‘That Old Time Music’

Published 12:00 am Saturday, April 19, 2014

Is Old Time Gospel Music still relevant to people of faith today? The Saint James Male Chorus thinks it is. God speaks to us through his prophets and apostles and calls us to worship, praise and glorify Him.
In faith and obedience to God, we join together as a community of believers in worship services, through study of his word and works of faith, by prayer and in giving thanks, praise and glory in song. This has been the case since at least the time of Moses.
We read in Exodus 15:1 of Moses and the Israelites singing a song of thanksgiving to God for deliverance from the Pharaoh’s army.
Later King David and other psalmists write eloquently and joyfully of raising music to the Lord in the Psalms. “Make a joyful noise to the Lord, all the earth; break forth into joyous song and sing praises. Sing praises to the Lord with the lyre and the sound of melody. With trumpets and the sound of the horn make a joyful noise before the king, the Lord.”
In the synagogue and later in the church, the Psalms are sung. In Colossians 3:16 we are “with gratitude in your hearts sing psalms, hymns and spiritual songs to God.”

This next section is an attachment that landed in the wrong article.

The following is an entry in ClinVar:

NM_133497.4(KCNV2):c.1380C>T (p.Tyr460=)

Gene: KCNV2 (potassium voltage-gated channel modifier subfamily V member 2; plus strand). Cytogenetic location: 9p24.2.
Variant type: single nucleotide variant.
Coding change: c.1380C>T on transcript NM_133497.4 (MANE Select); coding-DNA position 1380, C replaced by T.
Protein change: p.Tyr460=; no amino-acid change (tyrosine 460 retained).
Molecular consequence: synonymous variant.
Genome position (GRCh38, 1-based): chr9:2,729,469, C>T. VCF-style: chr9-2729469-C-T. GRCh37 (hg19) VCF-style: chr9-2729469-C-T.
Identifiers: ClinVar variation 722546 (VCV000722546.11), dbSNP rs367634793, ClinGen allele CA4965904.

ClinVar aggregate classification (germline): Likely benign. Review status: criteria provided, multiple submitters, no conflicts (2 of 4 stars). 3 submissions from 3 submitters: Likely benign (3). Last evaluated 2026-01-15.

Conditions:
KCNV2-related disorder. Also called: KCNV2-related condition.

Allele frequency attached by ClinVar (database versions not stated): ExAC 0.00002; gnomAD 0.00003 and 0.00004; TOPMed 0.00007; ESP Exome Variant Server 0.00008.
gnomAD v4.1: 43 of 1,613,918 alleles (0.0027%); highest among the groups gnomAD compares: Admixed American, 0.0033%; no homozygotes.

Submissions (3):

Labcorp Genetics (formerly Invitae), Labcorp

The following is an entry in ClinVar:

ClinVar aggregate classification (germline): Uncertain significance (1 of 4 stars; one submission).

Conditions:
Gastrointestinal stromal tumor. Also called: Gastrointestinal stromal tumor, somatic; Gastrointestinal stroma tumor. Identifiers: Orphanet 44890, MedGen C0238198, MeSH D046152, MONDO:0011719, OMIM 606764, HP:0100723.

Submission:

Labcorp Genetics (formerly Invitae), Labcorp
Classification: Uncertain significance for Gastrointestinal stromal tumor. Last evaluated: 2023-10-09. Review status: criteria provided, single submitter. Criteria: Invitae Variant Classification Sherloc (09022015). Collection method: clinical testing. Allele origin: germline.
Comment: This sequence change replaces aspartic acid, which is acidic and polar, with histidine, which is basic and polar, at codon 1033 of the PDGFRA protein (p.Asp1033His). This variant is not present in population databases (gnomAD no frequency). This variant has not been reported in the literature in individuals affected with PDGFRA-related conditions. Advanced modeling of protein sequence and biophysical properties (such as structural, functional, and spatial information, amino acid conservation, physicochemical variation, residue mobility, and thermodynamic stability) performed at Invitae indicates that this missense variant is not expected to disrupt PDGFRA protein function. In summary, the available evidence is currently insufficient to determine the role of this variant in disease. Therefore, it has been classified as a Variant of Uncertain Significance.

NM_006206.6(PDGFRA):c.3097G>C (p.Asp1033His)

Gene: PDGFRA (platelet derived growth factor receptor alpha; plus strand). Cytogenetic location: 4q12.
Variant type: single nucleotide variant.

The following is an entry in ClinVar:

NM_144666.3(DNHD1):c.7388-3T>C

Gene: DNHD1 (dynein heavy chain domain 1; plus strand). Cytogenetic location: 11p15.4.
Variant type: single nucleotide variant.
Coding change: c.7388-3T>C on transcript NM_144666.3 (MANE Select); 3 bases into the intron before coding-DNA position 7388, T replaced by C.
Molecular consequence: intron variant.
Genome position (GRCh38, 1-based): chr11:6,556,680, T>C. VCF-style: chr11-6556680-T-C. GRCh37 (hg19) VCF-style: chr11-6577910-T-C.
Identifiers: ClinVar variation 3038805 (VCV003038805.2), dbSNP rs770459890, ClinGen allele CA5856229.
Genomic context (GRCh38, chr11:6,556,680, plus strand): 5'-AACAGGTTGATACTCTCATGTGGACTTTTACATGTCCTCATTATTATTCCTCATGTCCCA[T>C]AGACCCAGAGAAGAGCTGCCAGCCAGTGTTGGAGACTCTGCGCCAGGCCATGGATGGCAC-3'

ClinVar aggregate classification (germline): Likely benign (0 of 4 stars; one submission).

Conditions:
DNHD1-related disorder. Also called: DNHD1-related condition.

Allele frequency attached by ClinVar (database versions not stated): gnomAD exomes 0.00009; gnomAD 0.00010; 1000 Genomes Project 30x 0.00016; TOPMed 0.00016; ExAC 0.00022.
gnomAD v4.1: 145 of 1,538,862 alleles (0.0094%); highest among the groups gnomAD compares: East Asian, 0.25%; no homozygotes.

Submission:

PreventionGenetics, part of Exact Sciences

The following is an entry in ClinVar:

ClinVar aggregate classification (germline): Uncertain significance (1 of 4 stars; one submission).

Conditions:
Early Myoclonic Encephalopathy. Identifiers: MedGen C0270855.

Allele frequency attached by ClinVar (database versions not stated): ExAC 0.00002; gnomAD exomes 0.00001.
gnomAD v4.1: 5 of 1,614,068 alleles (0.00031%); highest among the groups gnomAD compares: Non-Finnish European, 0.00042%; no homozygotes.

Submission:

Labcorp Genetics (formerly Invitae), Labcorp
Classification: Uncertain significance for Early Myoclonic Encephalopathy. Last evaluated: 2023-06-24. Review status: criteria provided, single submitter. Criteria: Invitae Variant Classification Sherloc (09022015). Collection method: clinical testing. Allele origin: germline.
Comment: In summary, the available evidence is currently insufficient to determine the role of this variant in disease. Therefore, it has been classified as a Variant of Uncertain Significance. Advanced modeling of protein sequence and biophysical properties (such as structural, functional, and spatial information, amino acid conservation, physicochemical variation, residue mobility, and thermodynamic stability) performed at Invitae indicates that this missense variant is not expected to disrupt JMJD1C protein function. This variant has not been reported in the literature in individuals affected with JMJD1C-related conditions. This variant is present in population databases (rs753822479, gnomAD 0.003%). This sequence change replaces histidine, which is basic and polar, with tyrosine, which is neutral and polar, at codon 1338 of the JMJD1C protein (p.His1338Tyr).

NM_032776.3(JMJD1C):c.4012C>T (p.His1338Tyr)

One form of music popular over the past one hundred years is gospel music. It includes various styles: praise and worship, urban gospel and Southern gospel, to name a few. It is sung in worship by individuals, duets, quartets, choirs and congregations. In the Southern gospel tradition many of the lyrics and melodies have roots in the “old country” and are uniquely Americanized by the religious experience of generations in the South.
Southern gospel music will be celebrated in Salisbury for the benefit of all in our community at Franklin Presbyterian Church on April 27 at 6 p.m. by the Saint James Male Chorus. They will present a free one hour testimonial to God of “Old Time Gospel Music” followed by a fellowship meal at 7 p.m.
The Saint James Male Chorus has been spreading the Gospel through music since 1956. They represent different churches and denominations in the Charlotte area with 25 to 30 men participating. They sing for the sole purpose of glorifying God through song, and their appearances are not a show or performance but a form of witness guided by the Holy Spirit. Join your neighbors at Franklin Presbyterian, 280 Franklin Church Drive, 704-633-2292, to share in this time of joyful witness to the Lord.

Rev. Dr. Thomas LaBonte is interim pastor at Franklin Presbyterian Church.